Payments to and from the government can be fully digitised in a two-year timeline with the spread of Jan Dhan, DBT & RuPay cards
By Aruna Sharma
The Reserve Bank of India has taken a major step to boost digital transactions by scrapping the charges on fund transfers through RTGS and NEFT. The removal of transaction fee on digital payments was one of the recommendations of the high-level committee constituted by the RBI for deepening of digital payment. The five-member committee chaired by Nandan Nilekani was set up in January to study the level of digitisation of payments in the country, identify problems in the payments ecosystem and recommend ways to resolve them.
The Modi government’s focus on Digital India was not just about digitising the system of governance, but also for developing technologies and efficiencies in the payment system. The committee deliberated on the existing reports on the issue and discussed with all stakeholders to understand the hurdles faced in digital payment modes.
The committee was tasked with segregating payment modes—government to merchant, government to people and vice versa from people to people and people to merchant interfaces. As far as the transactions involving the government are concerned, the system is in place to an extent after the spread of Jan Dhan accounts, RuPay cards and direct benefit transfers. However, the last mile connectivity needs some fine-tuning. Thus, payments to and from the government can be fully digitised in a two-year timeline.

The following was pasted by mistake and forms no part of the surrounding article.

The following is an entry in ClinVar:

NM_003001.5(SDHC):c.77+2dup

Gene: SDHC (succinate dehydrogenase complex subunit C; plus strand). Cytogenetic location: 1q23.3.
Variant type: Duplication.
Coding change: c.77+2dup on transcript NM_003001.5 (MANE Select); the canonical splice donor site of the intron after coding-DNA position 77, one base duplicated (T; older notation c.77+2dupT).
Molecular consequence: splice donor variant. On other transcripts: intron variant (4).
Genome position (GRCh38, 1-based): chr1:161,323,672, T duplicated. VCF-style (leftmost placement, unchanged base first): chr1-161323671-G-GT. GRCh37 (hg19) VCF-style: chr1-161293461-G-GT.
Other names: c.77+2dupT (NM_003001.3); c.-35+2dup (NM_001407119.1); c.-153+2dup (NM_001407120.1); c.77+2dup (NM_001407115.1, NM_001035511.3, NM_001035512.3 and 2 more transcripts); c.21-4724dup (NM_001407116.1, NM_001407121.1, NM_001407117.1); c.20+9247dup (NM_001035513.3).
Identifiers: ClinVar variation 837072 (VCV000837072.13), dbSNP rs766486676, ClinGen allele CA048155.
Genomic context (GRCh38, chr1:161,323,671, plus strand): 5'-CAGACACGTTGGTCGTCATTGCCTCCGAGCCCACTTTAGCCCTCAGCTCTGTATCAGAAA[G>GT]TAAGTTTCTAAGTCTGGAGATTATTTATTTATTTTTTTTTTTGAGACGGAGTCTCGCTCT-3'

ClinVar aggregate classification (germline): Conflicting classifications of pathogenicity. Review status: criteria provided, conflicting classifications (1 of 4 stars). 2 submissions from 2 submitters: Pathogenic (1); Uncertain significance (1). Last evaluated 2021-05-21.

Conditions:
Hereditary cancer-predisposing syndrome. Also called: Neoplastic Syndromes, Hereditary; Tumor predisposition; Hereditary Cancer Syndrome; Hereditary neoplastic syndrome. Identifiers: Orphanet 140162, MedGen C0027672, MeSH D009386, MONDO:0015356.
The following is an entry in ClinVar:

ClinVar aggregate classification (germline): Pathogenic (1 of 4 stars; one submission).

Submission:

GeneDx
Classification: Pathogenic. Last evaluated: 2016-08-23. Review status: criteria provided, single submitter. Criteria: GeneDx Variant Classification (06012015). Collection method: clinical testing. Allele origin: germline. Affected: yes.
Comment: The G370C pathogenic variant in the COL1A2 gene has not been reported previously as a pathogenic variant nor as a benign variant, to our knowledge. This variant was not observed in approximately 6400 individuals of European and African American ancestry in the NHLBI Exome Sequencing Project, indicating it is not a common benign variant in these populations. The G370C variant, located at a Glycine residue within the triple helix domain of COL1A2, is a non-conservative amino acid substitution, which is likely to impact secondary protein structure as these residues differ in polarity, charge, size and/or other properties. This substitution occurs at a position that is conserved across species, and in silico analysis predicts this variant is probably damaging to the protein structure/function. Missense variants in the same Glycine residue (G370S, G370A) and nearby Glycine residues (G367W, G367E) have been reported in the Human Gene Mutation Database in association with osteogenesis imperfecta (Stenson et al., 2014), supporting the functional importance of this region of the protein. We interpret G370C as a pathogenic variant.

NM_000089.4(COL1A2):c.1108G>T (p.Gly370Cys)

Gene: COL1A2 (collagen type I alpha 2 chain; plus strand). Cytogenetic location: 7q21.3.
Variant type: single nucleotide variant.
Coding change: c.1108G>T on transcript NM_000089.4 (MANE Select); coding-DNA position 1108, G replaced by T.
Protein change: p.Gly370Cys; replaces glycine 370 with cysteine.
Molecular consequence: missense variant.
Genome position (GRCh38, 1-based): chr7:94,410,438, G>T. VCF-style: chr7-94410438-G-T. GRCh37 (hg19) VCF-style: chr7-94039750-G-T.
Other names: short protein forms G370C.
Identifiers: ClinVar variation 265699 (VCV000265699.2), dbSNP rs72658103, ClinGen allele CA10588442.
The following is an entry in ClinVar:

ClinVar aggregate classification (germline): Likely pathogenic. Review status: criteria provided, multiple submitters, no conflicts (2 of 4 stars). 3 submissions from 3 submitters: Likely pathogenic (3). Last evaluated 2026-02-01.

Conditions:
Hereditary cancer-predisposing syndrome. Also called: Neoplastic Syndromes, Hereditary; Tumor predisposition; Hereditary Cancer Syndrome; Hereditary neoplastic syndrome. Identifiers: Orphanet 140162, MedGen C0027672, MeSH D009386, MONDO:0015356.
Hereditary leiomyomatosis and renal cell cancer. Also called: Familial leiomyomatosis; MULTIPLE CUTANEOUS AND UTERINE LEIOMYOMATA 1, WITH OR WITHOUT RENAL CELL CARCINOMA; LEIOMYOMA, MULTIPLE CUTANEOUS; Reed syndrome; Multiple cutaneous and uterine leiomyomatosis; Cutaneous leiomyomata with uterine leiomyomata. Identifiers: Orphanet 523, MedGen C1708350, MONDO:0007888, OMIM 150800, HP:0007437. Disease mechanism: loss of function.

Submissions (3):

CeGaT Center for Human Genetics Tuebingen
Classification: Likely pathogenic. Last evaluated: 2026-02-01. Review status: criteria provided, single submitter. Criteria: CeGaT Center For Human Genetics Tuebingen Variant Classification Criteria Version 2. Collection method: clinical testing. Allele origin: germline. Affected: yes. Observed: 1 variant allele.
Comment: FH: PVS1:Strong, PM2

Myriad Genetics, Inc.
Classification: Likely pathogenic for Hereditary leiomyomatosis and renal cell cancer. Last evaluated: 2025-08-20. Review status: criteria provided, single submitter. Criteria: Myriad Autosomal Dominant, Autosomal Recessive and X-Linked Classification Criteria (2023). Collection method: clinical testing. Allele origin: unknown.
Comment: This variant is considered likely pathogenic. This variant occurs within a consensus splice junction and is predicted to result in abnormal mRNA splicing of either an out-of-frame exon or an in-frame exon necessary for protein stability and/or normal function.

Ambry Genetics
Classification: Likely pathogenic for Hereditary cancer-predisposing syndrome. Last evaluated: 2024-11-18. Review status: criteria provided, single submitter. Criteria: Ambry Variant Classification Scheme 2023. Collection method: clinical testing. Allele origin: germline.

In the case of other categories of payments—people to people and people to merchant—the supply-side is ready, but there are some impediments to digital payments, viz., interchange charges, taxes, connectivity issues, time bands for digital windows and amount restrictions. By scrapping fees on few modes of digital transactions, RBI has signaled the removal major irritants. It will be easier to popularise PoS and UPI platforms if these issues are addressed effectively.
The committee also flagged the need for an improvement in financial literacy by making user understand that how digital payment history enhances their credit worthiness. The role of state-level banking committees and district- and block-level committees was also deliberated in detail. The SLBCs are the right forum to plan and monitor deepening of digital payment structures.
The Nilekani Commitee, of which I was a member, also had Harun Khan, former director at the RBI, Kishore Sansi, former CMD of Vijaya Bank, and Sanjay Jain of IIM-Ahmedabad. The committee made recommendations in the areas of increasing digital payments, easing KYC norms, providing solutions to feature phone users, grievance redresses and connectivity. The card and phone payment modes were deliberated separately. The report has not only recommended solutions, but also has explained the modalities and even suggested some medium-term strategies for achieving the goals.
The writer is Former secretary, ministry of steel and MeITY, Government of India, and member, RBI committee on digital payments